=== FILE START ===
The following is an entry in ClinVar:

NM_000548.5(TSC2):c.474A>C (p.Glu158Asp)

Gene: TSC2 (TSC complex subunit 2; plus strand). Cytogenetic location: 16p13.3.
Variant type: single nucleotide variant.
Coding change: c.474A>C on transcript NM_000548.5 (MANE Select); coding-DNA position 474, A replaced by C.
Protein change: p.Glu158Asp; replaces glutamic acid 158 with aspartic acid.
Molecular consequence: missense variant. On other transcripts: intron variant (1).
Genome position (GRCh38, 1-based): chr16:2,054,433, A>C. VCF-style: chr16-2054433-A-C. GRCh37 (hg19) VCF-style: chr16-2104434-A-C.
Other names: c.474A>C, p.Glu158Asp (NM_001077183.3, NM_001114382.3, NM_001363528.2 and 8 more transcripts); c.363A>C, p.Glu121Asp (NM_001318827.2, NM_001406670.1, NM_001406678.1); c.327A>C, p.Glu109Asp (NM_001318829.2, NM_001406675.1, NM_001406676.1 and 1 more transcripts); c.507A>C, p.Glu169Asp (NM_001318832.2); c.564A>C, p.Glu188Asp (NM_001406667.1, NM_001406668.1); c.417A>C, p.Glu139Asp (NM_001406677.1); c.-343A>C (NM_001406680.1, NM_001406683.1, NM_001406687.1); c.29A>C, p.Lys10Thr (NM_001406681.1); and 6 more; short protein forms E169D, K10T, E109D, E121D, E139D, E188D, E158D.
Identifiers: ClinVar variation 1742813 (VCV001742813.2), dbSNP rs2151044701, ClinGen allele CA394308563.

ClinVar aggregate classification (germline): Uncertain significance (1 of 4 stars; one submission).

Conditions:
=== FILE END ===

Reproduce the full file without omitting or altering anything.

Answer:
The following is an entry in ClinVar:

NM_000548.5(TSC2):c.474A>C (p.Glu158Asp)

Gene: TSC2 (TSC complex subunit 2; plus strand). Cytogenetic location: 16p13.3.
Variant type: single nucleotide variant.
Coding change: c.474A>C on transcript NM_000548.5 (MANE Select); coding-DNA position 474, A replaced by C.
Protein change: p.Glu158Asp; replaces glutamic acid 158 with aspartic acid.
Molecular consequence: missense variant. On other transcripts: intron variant (1).
Genome position (GRCh38, 1-based): chr16:2,054,433, A>C. VCF-style: chr16-2054433-A-C. GRCh37 (hg19) VCF-style: chr16-2104434-A-C.
Other names: c.474A>C, p.Glu158Asp (NM_001077183.3, NM_001114382.3, NM_001363528.2 and 8 more transcripts); c.363A>C, p.Glu121Asp (NM_001318827.2, NM_001406670.1, NM_001406678.1); c.327A>C, p.Glu109Asp (NM_001318829.2, NM_001406675.1, NM_001406676.1 and 1 more transcripts); c.507A>C, p.Glu169Asp (NM_001318832.2); c.564A>C, p.Glu188Asp (NM_001406667.1, NM_001406668.1); c.417A>C, p.Glu139Asp (NM_001406677.1); c.-343A>C (NM_001406680.1, NM_001406683.1, NM_001406687.1); c.29A>C, p.Lys10Thr (NM_001406681.1); and 6 more; short protein forms E169D, K10T, E109D, E121D, E139D, E188D, E158D.
Identifiers: ClinVar variation 1742813 (VCV001742813.2), dbSNP rs2151044701, ClinGen allele CA394308563.

ClinVar aggregate classification (germline): Uncertain significance (1 of 4 stars; one submission).

Conditions: